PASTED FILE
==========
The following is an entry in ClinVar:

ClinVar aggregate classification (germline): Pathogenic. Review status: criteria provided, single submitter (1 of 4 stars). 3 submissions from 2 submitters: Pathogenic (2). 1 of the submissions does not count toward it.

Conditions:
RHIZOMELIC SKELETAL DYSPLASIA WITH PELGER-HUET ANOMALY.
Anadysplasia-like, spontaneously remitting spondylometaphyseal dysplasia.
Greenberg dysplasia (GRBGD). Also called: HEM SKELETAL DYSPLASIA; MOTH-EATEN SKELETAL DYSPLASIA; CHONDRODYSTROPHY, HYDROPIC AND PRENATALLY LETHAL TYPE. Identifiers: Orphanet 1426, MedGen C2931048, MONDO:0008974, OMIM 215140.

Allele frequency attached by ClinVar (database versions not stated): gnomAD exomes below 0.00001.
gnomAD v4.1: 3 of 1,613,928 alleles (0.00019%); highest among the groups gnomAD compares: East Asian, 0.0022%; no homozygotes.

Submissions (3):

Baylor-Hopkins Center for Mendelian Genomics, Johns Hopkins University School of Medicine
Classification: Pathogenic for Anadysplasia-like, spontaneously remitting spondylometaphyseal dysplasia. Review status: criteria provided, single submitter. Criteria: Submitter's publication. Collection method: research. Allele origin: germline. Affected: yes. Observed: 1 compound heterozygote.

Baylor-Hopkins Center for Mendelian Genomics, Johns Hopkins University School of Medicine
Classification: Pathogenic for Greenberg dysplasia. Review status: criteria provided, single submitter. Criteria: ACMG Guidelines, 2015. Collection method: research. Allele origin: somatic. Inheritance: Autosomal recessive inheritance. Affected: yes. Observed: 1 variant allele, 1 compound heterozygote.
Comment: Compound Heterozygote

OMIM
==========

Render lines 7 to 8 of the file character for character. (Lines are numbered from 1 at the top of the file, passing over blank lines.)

Allele frequency attached by ClinVar (database versions not stated): gnomAD exomes below 0.00001.
gnomAD v4.1: 3 of 1,613,928 alleles (0.00019%); highest among the groups gnomAD compares: East Asian, 0.0022%; no homozygotes.